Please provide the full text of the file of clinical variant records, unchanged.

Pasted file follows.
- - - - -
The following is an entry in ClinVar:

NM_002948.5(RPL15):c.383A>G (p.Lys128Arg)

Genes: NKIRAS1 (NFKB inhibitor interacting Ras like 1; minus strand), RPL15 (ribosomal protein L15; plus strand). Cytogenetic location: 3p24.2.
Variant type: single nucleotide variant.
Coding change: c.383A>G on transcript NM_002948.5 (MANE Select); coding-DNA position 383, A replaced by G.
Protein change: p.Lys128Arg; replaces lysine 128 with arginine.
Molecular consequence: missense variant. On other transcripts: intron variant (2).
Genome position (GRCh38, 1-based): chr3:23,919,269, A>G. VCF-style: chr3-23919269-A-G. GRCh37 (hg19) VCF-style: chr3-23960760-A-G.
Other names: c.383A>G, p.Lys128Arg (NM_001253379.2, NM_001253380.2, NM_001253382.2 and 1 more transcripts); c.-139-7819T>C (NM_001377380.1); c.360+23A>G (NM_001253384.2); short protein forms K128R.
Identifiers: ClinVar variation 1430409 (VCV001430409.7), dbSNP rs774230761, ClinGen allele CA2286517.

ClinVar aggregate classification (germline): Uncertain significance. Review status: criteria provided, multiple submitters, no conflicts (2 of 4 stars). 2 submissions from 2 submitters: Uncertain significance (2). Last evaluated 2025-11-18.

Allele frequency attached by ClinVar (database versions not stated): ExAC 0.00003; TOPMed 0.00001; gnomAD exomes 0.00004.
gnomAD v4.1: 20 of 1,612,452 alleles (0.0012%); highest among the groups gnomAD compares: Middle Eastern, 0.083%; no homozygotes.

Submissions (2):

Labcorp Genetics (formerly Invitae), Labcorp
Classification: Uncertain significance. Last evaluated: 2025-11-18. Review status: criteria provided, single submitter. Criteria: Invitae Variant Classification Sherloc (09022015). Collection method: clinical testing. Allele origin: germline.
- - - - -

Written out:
The following is an entry in ClinVar:

NM_002948.5(RPL15):c.383A>G (p.Lys128Arg)

Genes: NKIRAS1 (NFKB inhibitor interacting Ras like 1; minus strand), RPL15 (ribosomal protein L15; plus strand). Cytogenetic location: 3p24.2.
Variant type: single nucleotide variant.
Coding change: c.383A>G on transcript NM_002948.5 (MANE Select); coding-DNA position 383, A replaced by G.
Protein change: p.Lys128Arg; replaces lysine 128 with arginine.
Molecular consequence: missense variant. On other transcripts: intron variant (2).
Genome position (GRCh38, 1-based): chr3:23,919,269, A>G. VCF-style: chr3-23919269-A-G. GRCh37 (hg19) VCF-style: chr3-23960760-A-G.
Other names: c.383A>G, p.Lys128Arg (NM_001253379.2, NM_001253380.2, NM_001253382.2 and 1 more transcripts); c.-139-7819T>C (NM_001377380.1); c.360+23A>G (NM_001253384.2); short protein forms K128R.
Identifiers: ClinVar variation 1430409 (VCV001430409.7), dbSNP rs774230761, ClinGen allele CA2286517.

ClinVar aggregate classification (germline): Uncertain significance. Review status: criteria provided, multiple submitters, no conflicts (2 of 4 stars). 2 submissions from 2 submitters: Uncertain significance (2). Last evaluated 2025-11-18.

Allele frequency attached by ClinVar (database versions not stated): ExAC 0.00003; TOPMed 0.00001; gnomAD exomes 0.00004.
gnomAD v4.1: 20 of 1,612,452 alleles (0.0012%); highest among the groups gnomAD compares: Middle Eastern, 0.083%; no homozygotes.

Submissions (2):

Labcorp Genetics (formerly Invitae), Labcorp
Classification: Uncertain significance. Last evaluated: 2025-11-18. Review status: criteria provided, single submitter. Criteria: Invitae Variant Classification Sherloc (09022015). Collection method: clinical testing. Allele origin: germline.